Types of Specification Errors 1. Omitted Variables. 2. Including an irrelevant variable. 3. Incorrect functional form. 2

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1 Notes on Model Specification To go with Gujarati, Basic Econometrics, Chapter 13 Copyright - Jonathan Nagler; April 4, 1999 Attributes of a Good Econometric Model A.C. Harvey: (in Gujarati, p ) ffl Parsimony: Explain alot with a little. ffl Identifiability: For a set of data, unique values exist for the parameters. ffl Goodness of Fit ffl Theoretical Consistency ffl Predictive Power 1. Outside the sample. 2. The model is based on quantities observed prior to the time the prediction is needed. 1

2 Types of Specification Errors 1. Omitted Variables. 2. Including an irrelevant variable. 3. Incorrect functional form. 2

3 Consequences of Omitted Variable: ffl Everything is wrong. Consequences of Including an Irrelevant Variable: 1. Estimates of the parameters are unbiased and consistent. 2. ff 2 is correctly estimated. 3. Hypotheses tests are valid. 4. The estimated standard errors are generally inefficient (i.e., the variances are larger than those of ^fi). ffl This violates the BLUE condition: the estimated parameters are not the best linear unbiased estimators. 3

4 Tests of Specification Errors Detecting the Presence of an Unnecesary Variable Note: Gujarati says to use a t-test or F-test. This is not a recomended procedure. We know that ff ^fij increases as Var(x j ) decreases. We do not want to infer that x j does not influence y simply because we don't have good observations on x j. Detecting Omitted Variables and Incorrect Functional Form Examine the residuals: specification errors show up as patterns in the plots. Suggested Plots to look at: 1. Y versus ^Y 2. e versus X j for some independent variable of interest. 3. Y versus ^Y versus X j for some independent variable of interest. 4

5 Ramsey RESET Test: 1. Get ^Y. 2. Add variants of ^Y ( ^Y 2, ^Y 3, etc) to the RHS of the model. 3. Estimate the new model. 4. If the ^Y terms are significant (use an F-test to test for joint-significance of all the ^Y terms), then you have specification error. From this, we do not get information on alternatives or corrections. But, it is a good test because we do not need to know what Xs are causing the problem. Other Tests: 1. Likelihood Ratio Test 2. Wald Test 3. Lagrange Multiplier Test 4. Hausman Test 5

6 Lagrange Multiplier Test for Adding a Variable ffl Estimate a restricted regression (some set of variables is omitted), compute the residuals e i. ffl Regress e i on all the regressors. ffl The quantity nr 2 will be distributed as a χ 2, where m m is the number of restrictions. ffl If nr 2 exceeds the critical value, we can reject the restricted model. This test is similar to the Ramsey RESET test. But, this test could be accomplished with a standard F-test. 6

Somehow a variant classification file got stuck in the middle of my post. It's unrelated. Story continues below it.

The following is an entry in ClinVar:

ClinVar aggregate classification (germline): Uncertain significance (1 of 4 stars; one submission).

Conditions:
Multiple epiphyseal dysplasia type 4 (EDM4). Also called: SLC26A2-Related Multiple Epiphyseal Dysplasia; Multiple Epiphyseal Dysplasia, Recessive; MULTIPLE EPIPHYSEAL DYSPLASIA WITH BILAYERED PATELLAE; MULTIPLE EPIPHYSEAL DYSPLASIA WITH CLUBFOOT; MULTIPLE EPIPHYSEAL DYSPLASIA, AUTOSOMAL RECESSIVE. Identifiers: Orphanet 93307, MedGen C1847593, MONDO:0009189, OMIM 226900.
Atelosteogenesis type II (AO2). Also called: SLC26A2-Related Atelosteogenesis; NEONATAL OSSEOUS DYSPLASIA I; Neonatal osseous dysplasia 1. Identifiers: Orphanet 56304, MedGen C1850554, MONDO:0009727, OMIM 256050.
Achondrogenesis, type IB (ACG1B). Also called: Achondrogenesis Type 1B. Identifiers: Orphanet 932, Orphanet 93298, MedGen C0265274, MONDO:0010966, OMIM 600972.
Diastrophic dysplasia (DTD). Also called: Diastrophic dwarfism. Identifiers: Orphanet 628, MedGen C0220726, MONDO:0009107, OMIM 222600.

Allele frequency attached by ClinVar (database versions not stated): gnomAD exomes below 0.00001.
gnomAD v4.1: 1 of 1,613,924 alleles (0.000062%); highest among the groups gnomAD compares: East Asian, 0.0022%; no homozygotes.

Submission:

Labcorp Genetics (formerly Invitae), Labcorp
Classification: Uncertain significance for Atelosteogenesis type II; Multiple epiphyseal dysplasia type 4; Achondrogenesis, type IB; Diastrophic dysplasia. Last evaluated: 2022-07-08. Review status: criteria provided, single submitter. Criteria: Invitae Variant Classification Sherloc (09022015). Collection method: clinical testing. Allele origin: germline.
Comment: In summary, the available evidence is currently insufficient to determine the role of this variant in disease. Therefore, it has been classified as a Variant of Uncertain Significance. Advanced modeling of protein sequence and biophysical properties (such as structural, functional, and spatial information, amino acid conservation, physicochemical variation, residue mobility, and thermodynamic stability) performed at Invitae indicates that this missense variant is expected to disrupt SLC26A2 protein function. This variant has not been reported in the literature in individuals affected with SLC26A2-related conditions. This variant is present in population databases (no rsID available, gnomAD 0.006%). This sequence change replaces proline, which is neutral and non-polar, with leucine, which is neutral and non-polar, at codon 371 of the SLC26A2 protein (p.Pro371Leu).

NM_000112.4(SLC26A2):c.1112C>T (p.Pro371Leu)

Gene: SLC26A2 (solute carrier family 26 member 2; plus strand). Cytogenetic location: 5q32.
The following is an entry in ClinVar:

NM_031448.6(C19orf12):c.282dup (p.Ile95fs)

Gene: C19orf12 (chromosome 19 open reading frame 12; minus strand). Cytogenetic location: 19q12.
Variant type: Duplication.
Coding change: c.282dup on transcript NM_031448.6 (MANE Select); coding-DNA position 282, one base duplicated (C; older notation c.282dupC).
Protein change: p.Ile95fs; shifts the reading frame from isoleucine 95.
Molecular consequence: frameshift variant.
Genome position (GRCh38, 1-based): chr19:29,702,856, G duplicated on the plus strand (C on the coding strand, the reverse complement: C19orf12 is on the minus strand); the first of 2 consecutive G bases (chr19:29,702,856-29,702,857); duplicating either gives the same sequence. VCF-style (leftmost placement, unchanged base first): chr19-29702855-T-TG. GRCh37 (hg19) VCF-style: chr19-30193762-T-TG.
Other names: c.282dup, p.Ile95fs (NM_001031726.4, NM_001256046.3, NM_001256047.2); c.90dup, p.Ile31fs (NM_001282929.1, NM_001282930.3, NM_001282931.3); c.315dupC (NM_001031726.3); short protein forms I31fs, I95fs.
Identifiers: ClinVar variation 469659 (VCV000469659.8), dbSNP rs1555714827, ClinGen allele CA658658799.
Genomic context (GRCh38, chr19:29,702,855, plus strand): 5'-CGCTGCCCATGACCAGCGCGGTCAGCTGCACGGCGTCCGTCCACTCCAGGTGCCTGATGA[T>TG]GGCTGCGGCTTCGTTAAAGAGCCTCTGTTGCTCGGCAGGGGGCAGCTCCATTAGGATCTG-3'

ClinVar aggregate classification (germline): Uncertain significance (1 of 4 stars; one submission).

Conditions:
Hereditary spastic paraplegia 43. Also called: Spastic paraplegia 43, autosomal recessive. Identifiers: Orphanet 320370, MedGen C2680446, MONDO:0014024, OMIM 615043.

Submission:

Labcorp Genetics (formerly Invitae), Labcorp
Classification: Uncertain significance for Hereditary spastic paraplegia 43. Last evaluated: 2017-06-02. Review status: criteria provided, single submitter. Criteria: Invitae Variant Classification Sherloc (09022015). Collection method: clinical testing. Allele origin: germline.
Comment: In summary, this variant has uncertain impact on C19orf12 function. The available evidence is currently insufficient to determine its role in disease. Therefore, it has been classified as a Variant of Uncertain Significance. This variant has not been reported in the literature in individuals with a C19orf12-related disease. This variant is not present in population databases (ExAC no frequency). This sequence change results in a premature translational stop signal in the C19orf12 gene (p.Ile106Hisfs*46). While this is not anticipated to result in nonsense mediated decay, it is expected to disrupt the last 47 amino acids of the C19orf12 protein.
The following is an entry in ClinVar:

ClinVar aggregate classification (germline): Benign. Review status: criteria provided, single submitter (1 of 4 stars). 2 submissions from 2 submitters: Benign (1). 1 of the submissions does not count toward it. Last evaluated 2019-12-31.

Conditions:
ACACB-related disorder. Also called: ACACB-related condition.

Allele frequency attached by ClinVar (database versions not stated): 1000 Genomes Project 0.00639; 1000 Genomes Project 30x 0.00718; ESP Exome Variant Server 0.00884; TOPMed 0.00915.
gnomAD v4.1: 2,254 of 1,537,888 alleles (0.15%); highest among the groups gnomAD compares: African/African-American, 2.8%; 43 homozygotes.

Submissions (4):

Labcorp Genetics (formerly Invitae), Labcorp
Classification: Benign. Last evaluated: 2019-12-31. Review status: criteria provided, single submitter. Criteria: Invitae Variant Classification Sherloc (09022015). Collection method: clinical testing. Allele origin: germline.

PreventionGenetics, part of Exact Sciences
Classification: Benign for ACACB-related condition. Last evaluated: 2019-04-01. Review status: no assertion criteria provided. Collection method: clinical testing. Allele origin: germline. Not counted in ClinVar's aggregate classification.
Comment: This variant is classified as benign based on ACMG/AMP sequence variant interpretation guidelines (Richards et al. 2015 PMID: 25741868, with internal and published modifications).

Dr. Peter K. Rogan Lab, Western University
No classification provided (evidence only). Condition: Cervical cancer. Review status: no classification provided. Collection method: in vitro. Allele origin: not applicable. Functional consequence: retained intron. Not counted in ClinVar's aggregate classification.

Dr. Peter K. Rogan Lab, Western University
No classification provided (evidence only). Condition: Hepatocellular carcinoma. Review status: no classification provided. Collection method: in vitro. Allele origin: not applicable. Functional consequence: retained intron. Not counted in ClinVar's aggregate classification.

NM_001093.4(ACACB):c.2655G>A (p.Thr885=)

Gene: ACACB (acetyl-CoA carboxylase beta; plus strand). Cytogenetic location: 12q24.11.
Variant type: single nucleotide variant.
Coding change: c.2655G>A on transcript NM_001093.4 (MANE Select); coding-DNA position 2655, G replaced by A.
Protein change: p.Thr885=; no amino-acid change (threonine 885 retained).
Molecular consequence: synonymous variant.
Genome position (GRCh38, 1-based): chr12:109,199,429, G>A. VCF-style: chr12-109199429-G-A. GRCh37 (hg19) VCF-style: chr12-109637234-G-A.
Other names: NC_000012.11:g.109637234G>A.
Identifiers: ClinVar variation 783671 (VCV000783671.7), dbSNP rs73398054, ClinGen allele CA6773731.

7 Measurement Error Error in Measuring Y Say the truth is: Y Λ i = fi 0 + fi 1 X i + u i We measure Y Λ with error: Y i = Y Λ i + ffl i Now we estimate the model based on observed data: (Y i + ffl i ) = fi 0 + fi 1 X i + u i Y i = fi 0 + fi 1 X i + (u i ffl i ) Y i = fi 0 + fi 1 X i + fl i If we assume that ffl i is very stochastic and unrelated to u i : E[u i ] = E[ffl i ] = 0 cov(x i ;u i ) = cov(ffl i ;X i ) = 0 cov(ffl; u i ) = 0 Then we will have unbiased estimates. But, the variance will be increased. 7

8 With no measurement error: Var( ^fi) = ff 2 u ±(X i μ X) 2 (1) With measurement error: Var( ^fi) = ff 2 fl ±(X i X) μ = ff 2 ±(X i X) μ (2) 2 2 u + ff2 ffl 8

9 Measurement Error in X Say the truth is: Y i = fi 0 + fi 1 X Λ i + u i We measure X Λ with error: X i = X Λ i + ffl i Now we estimate the model based on observed data: Y i = fi 0 + fi 1 (X Λ i + ffl i ) + u i Y i = fi 0 + fi 1 X Λ i + (u i + fi 1 ffl i ) Y i = fi 0 + fi 1 X Λ i + fl i Now we cannot assume that cor(x i ;fl i ) = 0. So, our OLS estimates will be biased. 9

10 Leamer on Model Selection Reasons for Model specification tests (From Leamer (1978, as adapted in Gujarati)): 1. Hypothesis Testing: Choose a true model. 2. Interpretive: Interpret data involving several correlated variables. 3. Simplification: construct a fruitful" model. 4. Proxy: Choose between measures that purport to measure the same variable. 5. Data Selection: Select the appropriate data for estimation and prediction. 6. Post Data Model Construction: Improve an existing model. 10

11 Hendry on Model Selection From Hendry and Richard 1983, as reported in Gujarati: 1. Be data admissable. The predictions made from the model must be logically possible. 2. Be consistent with theory. 3. Have weakly exogenous regressors. 4. Exhibit parameter constancy. 5. Exhibit data coherency. The residuals must be stochastic. 6. Be encompassing. 11

12 Nested models: tests are straightforward via F-tests. Non-Nested Models: 1) Goodness of fit comparisons. 2) Estimate a model encompassing the two competing models. Model A: Y i = ff 10 + fi 11 X i + ffl i Model B: Y i = ff 20 + fi 21 Z i + v i Create an encompassing model which the competing models are nested within: Model C: Y i = ff 30 + fi 31 X i + fi 32 Z i + fl i If fi 31 is significant, but fi 32 is not significant, then we would prefer model A over model B. But, we cannot actually reject model B - we have no statistical test to do this. 12

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